We have had numerous reports of deaths across federal prisons since COVID-19 began. The more recent deaths — based on overcrowding and neglect — are much harder to process two years into the pandemic. Friends and families of women housed at Alderson FPC sounded the alarm before anyone had died that the conditions for the women were far from safe.

The CARES Act explicitly allows the BOP to transfer to home confinement people with underlying COVID-19 risk factors, such as age, diabetes, heart issues, obesity, pre-diagnosis of cancer, etc. The goal is to prevent people in federal prison from becoming a statistic of the pandemic. 

The recent deaths appear entirely preventable. A prison sentence became a death sentence for these recent victims and their families.

Recent BOP Stats & Recent Deaths

According to the BOP’s records, as of December 22, 2021, 41,736 inmates and 8,686 staff had COVID-19 and recovered. However, 273 federal inmates and 7 BOP staff members died due to COVID-19. These numbers have changed for the worse throughout the last month, as COVID-19 continues to spread in prisons across the country.

Alderson FPC was the number one BOP facility with outbreaks last month. Dozens of women meeting the criteria to get a transfer to home confinement have requested transfers. It is mind-boggling that the Alderson Warden and the BOP — with the tool of compassionate release under the CARES Act — did not move as aggressively as possible to prevent the spread and eventual death of the women in their custody.

Alderson FPC currently appears on the BOP website as being at Level 3 Operations, meaning that one of three factors apply:

1) the medical isolation rate at the prison is greater than 7% of the population;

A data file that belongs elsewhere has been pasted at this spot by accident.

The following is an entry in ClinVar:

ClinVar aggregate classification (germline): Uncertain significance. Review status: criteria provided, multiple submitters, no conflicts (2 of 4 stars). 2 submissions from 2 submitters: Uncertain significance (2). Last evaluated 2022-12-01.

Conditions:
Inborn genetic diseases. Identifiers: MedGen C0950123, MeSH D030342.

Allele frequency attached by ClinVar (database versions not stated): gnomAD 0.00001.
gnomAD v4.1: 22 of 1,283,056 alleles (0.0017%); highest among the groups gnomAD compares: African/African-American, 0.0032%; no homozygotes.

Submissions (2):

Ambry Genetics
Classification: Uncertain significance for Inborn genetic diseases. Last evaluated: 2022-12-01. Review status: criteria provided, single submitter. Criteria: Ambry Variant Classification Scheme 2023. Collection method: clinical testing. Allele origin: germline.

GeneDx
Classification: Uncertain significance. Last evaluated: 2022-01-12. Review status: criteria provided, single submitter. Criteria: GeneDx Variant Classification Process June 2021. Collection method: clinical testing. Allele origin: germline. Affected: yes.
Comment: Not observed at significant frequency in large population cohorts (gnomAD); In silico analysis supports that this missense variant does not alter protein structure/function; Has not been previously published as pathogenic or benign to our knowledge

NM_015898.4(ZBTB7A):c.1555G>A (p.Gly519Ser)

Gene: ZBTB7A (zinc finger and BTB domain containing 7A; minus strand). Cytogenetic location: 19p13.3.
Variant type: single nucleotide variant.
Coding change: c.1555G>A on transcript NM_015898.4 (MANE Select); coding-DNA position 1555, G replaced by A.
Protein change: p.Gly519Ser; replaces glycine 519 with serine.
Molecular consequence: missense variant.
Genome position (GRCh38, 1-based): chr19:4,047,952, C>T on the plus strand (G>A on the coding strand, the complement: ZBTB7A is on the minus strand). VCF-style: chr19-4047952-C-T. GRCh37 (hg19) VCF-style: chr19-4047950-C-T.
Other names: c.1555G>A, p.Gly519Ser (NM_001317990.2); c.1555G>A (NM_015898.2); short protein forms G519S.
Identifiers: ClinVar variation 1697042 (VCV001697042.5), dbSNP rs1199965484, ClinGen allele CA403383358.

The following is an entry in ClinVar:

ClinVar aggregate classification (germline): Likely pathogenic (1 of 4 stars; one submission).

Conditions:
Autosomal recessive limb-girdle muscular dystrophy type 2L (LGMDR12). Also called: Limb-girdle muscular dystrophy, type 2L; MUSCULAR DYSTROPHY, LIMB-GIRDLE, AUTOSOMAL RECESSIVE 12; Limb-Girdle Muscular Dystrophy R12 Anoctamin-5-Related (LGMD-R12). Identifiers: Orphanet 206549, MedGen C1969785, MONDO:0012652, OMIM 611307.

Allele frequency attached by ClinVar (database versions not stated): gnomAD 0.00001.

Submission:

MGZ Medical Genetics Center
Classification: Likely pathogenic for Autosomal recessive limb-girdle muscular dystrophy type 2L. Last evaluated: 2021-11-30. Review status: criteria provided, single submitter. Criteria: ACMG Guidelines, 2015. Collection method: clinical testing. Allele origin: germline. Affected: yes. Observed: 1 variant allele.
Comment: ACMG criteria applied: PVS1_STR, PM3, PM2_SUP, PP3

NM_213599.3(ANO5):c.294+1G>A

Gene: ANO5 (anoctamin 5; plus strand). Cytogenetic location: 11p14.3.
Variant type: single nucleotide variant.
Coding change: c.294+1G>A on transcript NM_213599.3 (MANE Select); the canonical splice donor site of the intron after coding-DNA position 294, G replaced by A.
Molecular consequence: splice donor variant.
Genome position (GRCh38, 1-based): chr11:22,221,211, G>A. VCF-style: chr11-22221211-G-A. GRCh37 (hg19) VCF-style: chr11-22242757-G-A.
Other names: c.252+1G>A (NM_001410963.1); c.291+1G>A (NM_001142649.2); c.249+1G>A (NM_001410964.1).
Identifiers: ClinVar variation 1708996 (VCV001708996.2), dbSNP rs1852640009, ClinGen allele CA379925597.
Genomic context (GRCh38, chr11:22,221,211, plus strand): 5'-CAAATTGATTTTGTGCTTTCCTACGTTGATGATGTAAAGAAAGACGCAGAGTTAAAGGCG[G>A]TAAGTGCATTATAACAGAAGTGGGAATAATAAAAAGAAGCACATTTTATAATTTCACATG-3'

2) the facility vaccination rater is less than 50% or 

3) the community transmission rate is greater than 100 per 100,000 over the last 7 days. 

In December, 108 women of the 665 prisoners at Alderson FPC had active COVID cases, and 43 had recently recovered. Over 20% of the population had COVID-19. 

To top it off, Alderson was reportedly experiencing staffing shortages due to COVID-19. Staff shortages make it more challenging to keep the women safe and provide sick people with adequate care. Even the fact that they would have less access to commissary items is a problem during a health crisis. BOP expects them to purchase at the commissary essential over-the-counter pain medication, cough syrup, and other medications that help people get through the symptoms of COVID-19. 

Families of the women at Alderson FPC report that there are dozens of women who could have been transferred to CARES Act home confinement but are instead languishing there as the pandemic spreads.

 In December, at least twelve women were in the local hospital, and others remained in a quarantine unit on oxygen. 

The level of severe illness at Alderson FPC was bound to overtax the staff at the local hospital. Alderson FPC is in a small town in West Virginia with only about 1,100 residents. The nearest major hospital is 30 miles away. The prison camp at Alderson has limited medical care on-site, relying on local doctors and hospitals when inmates get sick. Local reporters explain that resources meant to serve the community can be taxed when there are super-spreader events, like the ongoing conditions at Alderson FPC.

How Did We Get Here?

The CARES Act envisions that prisoners should not even have to apply for home confinement, as prison staff must identify and release candidates proactively.

Still, most prisoners apply under the compassionate release process of the First Step Act because they do not trust the BOP or prison staff to look out for their best interests.